The Harrisburg Board of School Directors voted unanimously Friday to accept the five-year recovery plan drafted by the state-appointed chief recovery officer.
The plan will go to the Pennsylvania Department of Education for approval, which is expected to lead to the school district receiving a $6.4 million interest-free loan from the state to enact the plan.
“Everybody is sharing in the responsibility. We’re going to get through this, so that greater days will be here for the district, so they won’t have those budget cuts,” said Gene Veno, the recovery officer who put together the plan.
Veno said he plans to ask the state for additional money for the district.
The plan calls for several changes to the district. Among them:
-A 3.5 percent increase in property taxes next year. That amounts to $9.49 per $10,000 of assessed value, Veno said. In the next three fiscal years, the increase would be capped at the Act 1 index amount and then held flat the next year.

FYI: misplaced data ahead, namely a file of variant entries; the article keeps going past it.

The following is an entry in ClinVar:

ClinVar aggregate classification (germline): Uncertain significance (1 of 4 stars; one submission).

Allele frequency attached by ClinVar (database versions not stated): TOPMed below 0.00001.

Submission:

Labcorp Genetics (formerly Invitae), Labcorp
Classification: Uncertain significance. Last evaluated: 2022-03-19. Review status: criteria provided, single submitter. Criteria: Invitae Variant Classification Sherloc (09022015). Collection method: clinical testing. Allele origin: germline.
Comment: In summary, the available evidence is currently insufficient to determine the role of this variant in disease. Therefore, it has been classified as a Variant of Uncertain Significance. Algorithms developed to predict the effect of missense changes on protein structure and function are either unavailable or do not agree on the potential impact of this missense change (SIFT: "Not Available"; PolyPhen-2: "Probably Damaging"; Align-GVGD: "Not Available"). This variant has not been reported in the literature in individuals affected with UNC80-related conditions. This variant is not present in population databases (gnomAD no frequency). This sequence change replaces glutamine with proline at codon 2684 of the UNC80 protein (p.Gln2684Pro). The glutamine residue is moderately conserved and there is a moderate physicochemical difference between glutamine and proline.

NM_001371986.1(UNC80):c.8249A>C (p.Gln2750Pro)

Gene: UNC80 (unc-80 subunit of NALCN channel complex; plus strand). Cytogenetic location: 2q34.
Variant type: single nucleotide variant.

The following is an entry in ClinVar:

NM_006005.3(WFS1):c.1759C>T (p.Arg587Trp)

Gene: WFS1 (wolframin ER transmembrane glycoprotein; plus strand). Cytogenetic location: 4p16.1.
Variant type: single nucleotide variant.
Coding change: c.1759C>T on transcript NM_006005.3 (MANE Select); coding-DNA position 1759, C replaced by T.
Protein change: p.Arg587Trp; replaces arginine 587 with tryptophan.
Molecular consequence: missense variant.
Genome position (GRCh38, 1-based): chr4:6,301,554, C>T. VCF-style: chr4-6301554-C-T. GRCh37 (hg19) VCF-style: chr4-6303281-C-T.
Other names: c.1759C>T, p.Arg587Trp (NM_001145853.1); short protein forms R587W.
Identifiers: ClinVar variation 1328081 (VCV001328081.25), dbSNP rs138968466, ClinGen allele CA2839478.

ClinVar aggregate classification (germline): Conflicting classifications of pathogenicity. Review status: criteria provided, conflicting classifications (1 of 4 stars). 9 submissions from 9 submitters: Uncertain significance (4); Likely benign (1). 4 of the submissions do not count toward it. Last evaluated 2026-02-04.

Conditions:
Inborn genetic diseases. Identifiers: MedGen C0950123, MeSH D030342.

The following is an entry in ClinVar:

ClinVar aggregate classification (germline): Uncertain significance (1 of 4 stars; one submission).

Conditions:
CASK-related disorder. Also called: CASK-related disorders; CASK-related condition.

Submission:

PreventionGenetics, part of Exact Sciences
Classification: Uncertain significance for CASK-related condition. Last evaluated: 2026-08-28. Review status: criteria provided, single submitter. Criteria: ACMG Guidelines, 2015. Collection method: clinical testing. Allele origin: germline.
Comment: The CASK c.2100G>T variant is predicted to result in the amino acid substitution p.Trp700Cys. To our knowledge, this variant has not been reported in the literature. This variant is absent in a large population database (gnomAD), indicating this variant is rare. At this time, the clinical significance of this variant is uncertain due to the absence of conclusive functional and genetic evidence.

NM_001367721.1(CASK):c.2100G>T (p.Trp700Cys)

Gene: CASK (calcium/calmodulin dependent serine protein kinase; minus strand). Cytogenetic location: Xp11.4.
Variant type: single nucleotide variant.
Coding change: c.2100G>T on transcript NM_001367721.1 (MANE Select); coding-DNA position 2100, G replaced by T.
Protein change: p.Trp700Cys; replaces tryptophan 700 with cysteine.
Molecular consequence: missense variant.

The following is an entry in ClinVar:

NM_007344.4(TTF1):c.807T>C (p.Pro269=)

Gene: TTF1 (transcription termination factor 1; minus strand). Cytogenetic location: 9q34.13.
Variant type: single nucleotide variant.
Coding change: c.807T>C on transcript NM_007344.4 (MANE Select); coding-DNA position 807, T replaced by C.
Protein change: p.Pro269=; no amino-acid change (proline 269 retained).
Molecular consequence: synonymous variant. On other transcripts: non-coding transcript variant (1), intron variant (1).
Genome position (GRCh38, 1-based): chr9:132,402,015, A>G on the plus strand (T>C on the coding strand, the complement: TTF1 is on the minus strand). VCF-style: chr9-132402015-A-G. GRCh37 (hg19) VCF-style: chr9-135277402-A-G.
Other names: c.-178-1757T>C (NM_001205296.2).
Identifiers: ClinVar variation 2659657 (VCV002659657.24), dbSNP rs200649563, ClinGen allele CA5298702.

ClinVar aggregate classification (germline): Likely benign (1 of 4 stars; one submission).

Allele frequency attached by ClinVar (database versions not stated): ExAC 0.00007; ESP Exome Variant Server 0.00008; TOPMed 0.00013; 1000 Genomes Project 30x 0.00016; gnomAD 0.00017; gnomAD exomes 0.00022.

-A 5 percent wage reduction for employees next year and the following year. In the third year, there would be a salary freeze. In the next two years, wages would increase again, 1.5 percent and then 3.5 percent in the fifth year. No educators would be furloughed.
-Reconfiguring the K-8 schools such that grades K-4 would be in separate buildings from grades 5-8. The K-4 schools would be: Downing, Benjamin Franklin, Melrose, Foose and Scott. The 5-8 schools would be: Camp Curtin, Marshall and Roland.
-Hiring a CEO to handle the business side of the administration while the superintendent is left to focus on academics.
-Placing more focus on college and career training in earlier years.
-Improving and expanding the district’s cyber school.
Before the school board’s vote Friday, Harrisburg teachers expressed concerns with pay cuts, questioning the ability to keep qualified teachers in the district after year of furloughs and cutbacks.
“There is still a lot of work to do to make this plan a reality in Harrisburg’s schools,” said Sherri Magnuson, president of the Harrisburg Education Association. She pointed out teachers have been working without a contract since July and said she wants to “come to closure” on that.
During Friday’s special board meeting, President Jennifer Smallwood said the plan is not perfect but called on the community to back it.
“We’ve been counted out so many times before,” said Smallwood. “We will charge ahead.”